We have a Lumenis quantum IPL and the 810 diode for hair removal. We also have Coolsculpting and Fraxel restore for skin resurfacing and we use the Pelleve for skin tightening on the face. We recently purchased a Medlite for tattoo removal. I usually base purchases on what the needs of the clinic are and what the patients are asking for. I will purchase something once I see a need for it.
I learn about the technology by attending meetings, reading journals. If the technology is something I am interested in, the office manager will set up an appointment with the vendor for a demonstration.
So far all the technologies we have purchased have been very successful. The CoolSculpting is somewhat limited by the size of the hand pieces and is not good for small areas. The Pelleve is very good for the face and neck but not useful for the body. The nice thing about this machine is we can use it for many different things depending on what hand pieces we use. We are currently looking in to something better for skin tightening on the body and possibly the liposonix to add to the areas we can do for fat reduction. Other technologies that I have been watching closely are for cellulite reduction. I also think that PRP and stem cells are the way of the future.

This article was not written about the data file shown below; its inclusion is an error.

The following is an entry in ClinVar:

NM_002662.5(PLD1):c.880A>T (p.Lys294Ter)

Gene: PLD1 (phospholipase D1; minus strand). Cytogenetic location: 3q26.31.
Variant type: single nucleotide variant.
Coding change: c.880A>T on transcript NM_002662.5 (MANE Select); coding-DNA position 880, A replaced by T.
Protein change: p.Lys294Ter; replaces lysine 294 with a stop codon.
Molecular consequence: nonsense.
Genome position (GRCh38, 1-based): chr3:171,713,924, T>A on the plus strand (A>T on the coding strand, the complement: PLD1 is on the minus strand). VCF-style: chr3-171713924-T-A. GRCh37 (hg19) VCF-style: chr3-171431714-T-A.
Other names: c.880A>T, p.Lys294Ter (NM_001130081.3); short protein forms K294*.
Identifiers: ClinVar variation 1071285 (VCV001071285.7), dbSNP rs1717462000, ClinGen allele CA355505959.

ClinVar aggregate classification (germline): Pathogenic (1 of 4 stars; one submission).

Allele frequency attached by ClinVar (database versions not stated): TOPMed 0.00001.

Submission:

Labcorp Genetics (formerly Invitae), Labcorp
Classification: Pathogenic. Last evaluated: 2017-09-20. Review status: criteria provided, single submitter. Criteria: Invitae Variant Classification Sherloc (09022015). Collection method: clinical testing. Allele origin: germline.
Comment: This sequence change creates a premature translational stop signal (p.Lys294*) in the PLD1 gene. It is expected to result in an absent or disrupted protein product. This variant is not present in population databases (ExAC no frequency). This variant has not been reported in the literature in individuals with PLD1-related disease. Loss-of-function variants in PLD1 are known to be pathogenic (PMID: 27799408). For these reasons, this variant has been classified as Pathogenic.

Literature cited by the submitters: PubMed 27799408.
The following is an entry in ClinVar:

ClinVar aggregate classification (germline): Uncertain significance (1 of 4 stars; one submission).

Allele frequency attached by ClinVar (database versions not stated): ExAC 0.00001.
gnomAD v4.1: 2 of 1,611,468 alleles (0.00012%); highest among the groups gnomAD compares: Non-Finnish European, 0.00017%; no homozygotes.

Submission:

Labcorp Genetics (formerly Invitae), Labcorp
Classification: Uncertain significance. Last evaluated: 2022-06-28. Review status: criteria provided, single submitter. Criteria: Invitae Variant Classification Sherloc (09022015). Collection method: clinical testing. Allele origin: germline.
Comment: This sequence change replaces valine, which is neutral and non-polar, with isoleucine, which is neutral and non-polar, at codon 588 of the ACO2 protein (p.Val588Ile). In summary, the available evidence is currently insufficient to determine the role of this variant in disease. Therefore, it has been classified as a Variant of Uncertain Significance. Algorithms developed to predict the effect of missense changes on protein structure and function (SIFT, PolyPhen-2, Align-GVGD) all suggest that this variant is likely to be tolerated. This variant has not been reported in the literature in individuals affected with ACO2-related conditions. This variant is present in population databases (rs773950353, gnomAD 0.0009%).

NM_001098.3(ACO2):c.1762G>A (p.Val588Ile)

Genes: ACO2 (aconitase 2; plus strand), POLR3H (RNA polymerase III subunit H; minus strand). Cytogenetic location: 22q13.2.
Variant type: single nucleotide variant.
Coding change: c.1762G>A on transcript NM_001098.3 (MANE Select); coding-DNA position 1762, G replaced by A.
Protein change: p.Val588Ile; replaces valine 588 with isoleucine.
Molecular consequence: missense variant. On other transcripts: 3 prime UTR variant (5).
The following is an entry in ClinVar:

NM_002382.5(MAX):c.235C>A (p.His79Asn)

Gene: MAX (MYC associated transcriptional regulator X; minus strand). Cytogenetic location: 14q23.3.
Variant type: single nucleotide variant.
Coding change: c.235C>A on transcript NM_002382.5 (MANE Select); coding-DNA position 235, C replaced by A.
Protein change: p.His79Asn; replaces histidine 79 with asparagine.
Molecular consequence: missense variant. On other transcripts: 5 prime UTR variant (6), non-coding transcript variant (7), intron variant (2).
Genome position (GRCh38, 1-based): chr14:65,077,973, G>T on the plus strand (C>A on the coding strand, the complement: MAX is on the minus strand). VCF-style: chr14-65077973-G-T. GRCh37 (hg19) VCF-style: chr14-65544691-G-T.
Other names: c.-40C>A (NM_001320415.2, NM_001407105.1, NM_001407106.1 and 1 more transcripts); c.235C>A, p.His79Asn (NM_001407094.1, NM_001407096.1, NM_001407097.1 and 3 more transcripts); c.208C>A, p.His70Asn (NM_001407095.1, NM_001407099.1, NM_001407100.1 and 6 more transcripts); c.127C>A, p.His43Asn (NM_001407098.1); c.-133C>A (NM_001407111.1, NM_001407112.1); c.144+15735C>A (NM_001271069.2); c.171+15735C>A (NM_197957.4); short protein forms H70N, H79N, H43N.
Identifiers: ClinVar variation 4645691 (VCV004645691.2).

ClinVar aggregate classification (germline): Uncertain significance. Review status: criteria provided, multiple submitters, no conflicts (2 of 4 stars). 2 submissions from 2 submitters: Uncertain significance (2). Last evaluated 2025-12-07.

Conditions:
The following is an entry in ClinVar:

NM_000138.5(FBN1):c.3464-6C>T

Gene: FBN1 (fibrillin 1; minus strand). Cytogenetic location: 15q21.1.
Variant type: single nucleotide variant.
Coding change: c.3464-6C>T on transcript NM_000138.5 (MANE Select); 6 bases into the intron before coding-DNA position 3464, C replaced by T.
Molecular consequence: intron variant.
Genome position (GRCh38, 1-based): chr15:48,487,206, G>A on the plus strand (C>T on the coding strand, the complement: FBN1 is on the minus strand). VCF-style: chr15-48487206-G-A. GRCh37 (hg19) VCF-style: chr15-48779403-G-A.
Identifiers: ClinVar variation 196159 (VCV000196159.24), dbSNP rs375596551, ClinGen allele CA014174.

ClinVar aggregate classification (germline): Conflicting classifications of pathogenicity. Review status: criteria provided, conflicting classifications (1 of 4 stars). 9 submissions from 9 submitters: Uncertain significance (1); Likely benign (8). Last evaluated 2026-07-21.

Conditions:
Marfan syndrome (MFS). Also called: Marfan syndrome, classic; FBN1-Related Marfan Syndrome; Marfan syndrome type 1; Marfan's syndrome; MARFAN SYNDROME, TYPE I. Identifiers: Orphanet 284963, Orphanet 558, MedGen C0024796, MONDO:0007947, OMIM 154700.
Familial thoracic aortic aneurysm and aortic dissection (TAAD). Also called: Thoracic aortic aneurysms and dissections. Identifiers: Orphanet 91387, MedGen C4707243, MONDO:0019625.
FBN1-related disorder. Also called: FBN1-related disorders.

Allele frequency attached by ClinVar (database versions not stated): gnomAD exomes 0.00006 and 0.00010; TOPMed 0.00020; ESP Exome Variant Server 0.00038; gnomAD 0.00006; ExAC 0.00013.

What marketing strategies have worked well in your practice?
We market our clinic in a variety of ways. We have a part time (could be full time) marketing director who was also an esthetician. She manages all of our marketing needs. In the past we have hired marketing companies but I feel they really did not understand the business. Currently we are putting our monies into improving our website, SEO and social media. We still do an occasional print ad in local publications. We donate a great deal to charity events and sponsorships. In the past we have tried open houses, print ads sponsorships, radio ads and patient incentives. We have been very successful with small informational seminars. Radio ads have given us some response and we are open to trying this again. Word of mouth is the best advertising and treating your patients well.
What treatments are the most lucrative services in your clinic?
The most profitable treatments for us at this time include injectables, fraxel resurfacing and CoolSculpting. I can see that our tattoo business is growing and I know that skin tightening will be very successful.
What have you learned about practicing cosmetic medicine?